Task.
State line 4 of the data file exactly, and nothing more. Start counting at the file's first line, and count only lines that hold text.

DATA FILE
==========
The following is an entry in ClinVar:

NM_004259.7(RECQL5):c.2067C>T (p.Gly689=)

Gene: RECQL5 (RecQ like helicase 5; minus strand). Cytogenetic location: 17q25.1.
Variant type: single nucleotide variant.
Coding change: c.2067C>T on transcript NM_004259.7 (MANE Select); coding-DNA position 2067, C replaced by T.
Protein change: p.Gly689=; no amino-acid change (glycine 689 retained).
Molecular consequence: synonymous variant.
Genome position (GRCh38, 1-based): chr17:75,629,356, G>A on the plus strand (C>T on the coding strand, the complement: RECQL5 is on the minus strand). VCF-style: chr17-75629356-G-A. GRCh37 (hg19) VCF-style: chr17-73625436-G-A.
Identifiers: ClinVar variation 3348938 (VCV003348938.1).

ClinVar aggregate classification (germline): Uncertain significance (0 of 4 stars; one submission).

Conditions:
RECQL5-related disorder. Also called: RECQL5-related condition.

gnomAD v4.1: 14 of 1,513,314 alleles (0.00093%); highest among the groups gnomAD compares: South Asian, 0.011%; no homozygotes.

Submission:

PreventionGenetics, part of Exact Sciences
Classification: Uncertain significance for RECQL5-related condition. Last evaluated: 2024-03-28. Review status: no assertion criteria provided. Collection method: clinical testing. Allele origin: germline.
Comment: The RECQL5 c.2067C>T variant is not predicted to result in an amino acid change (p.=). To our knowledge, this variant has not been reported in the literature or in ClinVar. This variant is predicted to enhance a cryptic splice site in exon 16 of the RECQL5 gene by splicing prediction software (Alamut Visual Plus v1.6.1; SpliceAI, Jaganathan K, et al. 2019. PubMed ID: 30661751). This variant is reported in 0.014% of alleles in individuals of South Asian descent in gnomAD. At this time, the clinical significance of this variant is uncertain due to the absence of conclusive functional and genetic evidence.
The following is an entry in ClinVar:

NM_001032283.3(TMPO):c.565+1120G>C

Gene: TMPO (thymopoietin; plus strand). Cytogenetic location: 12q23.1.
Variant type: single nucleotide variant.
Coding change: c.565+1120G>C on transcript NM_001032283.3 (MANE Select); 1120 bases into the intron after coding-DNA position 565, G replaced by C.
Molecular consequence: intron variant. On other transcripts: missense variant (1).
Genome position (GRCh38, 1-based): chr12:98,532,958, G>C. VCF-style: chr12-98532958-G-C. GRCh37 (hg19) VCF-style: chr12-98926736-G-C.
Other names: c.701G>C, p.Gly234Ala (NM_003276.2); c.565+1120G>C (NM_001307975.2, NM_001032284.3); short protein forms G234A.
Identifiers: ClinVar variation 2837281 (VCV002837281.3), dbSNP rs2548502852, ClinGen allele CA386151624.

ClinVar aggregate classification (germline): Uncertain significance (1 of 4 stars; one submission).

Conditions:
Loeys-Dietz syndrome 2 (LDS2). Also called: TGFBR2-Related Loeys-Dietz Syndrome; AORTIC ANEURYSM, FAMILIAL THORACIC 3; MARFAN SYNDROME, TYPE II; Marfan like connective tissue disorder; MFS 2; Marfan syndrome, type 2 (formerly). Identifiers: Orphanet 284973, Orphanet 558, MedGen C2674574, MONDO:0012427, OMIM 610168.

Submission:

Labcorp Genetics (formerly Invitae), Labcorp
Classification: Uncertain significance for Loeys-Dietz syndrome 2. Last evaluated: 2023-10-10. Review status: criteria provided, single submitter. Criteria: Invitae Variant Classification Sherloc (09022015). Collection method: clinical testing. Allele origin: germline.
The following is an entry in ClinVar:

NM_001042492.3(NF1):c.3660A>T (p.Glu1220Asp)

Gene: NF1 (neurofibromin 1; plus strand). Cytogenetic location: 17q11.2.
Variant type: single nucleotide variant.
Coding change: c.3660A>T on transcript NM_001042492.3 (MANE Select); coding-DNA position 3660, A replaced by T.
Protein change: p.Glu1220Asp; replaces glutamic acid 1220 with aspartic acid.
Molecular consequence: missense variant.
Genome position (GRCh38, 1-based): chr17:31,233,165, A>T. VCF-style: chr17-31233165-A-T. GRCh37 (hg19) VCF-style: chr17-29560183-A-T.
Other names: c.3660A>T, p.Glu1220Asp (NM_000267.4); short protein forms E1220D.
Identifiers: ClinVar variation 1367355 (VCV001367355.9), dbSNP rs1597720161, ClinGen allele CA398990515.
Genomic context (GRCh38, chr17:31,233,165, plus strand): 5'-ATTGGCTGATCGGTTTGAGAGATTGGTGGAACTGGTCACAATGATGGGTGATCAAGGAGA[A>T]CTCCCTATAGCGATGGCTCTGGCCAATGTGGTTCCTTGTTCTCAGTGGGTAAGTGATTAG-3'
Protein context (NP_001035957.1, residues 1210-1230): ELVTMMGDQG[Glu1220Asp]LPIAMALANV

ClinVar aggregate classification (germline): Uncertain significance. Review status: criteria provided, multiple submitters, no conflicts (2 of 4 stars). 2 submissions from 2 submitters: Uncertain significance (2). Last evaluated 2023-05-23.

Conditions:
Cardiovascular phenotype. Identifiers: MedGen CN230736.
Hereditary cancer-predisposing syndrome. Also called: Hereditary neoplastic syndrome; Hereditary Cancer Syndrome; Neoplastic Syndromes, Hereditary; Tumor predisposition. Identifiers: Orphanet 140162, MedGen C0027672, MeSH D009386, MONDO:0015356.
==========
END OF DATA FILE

Variant type: single nucleotide variant.